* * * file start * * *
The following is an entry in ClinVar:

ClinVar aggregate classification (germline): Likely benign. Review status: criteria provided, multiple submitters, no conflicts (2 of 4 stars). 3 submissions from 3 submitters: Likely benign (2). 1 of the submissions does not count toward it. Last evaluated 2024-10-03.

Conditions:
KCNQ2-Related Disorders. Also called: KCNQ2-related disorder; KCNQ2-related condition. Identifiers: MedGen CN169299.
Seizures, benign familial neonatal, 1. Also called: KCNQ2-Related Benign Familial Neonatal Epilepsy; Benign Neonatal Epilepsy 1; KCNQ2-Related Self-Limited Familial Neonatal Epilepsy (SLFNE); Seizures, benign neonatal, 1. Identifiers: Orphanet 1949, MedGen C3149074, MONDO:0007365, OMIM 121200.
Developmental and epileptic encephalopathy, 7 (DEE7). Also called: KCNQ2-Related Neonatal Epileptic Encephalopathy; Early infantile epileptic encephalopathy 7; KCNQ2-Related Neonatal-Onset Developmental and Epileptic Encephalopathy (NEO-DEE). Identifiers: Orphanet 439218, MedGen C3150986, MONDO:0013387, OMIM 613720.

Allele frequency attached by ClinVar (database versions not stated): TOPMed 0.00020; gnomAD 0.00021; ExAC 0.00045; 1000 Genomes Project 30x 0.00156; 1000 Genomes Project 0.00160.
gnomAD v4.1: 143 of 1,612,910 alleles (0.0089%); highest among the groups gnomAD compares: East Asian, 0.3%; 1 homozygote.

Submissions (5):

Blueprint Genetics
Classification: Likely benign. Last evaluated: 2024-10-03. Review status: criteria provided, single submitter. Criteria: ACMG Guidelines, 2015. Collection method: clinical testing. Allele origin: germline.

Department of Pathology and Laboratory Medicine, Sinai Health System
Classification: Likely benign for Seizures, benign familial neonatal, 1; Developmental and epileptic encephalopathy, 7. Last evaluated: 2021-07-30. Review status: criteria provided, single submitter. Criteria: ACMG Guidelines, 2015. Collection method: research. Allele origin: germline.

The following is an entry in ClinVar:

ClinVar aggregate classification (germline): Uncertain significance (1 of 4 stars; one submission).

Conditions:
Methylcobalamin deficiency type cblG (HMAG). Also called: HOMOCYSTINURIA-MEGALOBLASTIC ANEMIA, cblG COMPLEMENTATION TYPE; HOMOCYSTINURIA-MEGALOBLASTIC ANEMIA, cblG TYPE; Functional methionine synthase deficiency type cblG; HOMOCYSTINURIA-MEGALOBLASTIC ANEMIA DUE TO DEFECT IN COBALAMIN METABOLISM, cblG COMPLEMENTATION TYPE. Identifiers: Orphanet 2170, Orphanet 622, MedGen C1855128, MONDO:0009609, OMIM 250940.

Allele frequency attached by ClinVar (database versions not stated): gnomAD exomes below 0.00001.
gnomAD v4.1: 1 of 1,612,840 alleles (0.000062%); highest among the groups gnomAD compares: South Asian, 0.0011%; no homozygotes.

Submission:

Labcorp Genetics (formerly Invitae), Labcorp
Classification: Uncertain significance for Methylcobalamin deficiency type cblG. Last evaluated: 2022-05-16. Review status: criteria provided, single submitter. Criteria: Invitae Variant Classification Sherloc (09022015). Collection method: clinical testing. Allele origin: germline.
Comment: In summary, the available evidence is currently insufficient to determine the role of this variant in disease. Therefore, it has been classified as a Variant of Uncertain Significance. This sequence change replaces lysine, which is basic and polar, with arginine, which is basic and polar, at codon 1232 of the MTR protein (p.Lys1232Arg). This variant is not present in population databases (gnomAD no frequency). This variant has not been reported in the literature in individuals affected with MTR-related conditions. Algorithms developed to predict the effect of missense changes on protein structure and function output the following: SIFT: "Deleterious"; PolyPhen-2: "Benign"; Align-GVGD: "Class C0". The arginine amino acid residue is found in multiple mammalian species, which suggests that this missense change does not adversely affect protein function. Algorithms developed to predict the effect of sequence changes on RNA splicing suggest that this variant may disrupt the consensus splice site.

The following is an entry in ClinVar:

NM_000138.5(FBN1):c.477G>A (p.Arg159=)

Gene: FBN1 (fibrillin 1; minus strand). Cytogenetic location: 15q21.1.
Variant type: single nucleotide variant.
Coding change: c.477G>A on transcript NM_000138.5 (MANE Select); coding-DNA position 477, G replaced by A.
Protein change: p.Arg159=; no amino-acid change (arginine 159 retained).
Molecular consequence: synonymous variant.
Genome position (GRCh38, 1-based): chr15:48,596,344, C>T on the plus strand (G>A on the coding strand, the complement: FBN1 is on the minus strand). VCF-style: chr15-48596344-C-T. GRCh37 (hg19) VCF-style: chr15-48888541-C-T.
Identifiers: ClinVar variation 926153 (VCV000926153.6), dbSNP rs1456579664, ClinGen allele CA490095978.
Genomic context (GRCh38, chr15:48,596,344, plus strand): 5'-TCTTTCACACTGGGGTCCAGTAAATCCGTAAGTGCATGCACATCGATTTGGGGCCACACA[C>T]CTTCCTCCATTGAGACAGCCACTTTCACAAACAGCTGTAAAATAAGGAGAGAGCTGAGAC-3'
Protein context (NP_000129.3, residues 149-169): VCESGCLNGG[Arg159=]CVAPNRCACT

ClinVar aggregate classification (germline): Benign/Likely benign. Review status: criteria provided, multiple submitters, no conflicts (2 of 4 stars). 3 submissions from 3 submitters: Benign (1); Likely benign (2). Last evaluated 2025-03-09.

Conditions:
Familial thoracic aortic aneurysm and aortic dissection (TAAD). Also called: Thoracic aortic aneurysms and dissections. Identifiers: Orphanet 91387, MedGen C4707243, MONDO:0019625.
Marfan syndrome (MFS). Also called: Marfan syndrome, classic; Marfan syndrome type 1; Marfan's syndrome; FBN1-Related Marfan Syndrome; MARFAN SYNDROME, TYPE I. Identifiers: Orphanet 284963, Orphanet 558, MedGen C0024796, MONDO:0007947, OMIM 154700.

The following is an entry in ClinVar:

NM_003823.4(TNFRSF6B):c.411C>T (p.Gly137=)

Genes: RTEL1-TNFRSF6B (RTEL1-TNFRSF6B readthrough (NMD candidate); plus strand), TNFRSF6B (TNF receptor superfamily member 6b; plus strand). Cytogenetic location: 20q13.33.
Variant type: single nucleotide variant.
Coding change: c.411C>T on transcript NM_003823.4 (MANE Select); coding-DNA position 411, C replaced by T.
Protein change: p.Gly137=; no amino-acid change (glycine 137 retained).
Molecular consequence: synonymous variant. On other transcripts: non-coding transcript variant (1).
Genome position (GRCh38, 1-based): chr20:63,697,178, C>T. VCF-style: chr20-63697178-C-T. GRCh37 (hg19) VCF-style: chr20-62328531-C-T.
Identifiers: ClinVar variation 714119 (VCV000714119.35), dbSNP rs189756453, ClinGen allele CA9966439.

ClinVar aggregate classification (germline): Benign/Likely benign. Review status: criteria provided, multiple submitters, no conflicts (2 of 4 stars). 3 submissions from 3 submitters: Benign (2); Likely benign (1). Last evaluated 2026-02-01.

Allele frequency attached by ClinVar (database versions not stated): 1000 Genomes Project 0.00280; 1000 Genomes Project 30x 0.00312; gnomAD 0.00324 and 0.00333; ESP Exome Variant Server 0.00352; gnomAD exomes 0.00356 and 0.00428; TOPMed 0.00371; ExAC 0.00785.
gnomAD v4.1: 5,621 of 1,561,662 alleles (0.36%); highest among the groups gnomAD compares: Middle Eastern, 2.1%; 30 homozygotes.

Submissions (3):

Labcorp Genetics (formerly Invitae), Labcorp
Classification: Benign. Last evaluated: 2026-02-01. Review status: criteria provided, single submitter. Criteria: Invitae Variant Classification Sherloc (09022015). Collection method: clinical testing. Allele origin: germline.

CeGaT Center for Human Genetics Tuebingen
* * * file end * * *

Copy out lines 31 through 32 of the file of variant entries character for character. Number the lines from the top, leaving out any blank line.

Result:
Genome position (GRCh38, 1-based): chr15:48,596,344, C>T on the plus strand (G>A on the coding strand, the complement: FBN1 is on the minus strand). VCF-style: chr15-48596344-C-T. GRCh37 (hg19) VCF-style: chr15-48888541-C-T.
Identifiers: ClinVar variation 926153 (VCV000926153.6), dbSNP rs1456579664, ClinGen allele CA490095978.